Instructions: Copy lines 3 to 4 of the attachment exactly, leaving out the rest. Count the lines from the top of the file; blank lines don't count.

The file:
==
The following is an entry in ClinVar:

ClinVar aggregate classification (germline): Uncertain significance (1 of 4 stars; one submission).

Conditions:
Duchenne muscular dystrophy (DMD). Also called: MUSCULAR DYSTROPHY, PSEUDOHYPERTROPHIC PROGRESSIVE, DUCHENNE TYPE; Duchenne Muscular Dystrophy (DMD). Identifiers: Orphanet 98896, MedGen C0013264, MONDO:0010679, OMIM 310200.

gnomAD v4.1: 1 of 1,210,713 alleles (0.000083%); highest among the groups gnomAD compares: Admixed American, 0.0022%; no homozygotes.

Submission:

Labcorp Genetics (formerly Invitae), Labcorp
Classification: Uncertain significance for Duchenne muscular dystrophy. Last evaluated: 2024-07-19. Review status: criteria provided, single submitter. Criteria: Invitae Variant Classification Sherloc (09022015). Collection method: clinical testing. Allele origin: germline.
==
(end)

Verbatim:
Conditions:
Duchenne muscular dystrophy (DMD). Also called: MUSCULAR DYSTROPHY, PSEUDOHYPERTROPHIC PROGRESSIVE, DUCHENNE TYPE; Duchenne Muscular Dystrophy (DMD). Identifiers: Orphanet 98896, MedGen C0013264, MONDO:0010679, OMIM 310200.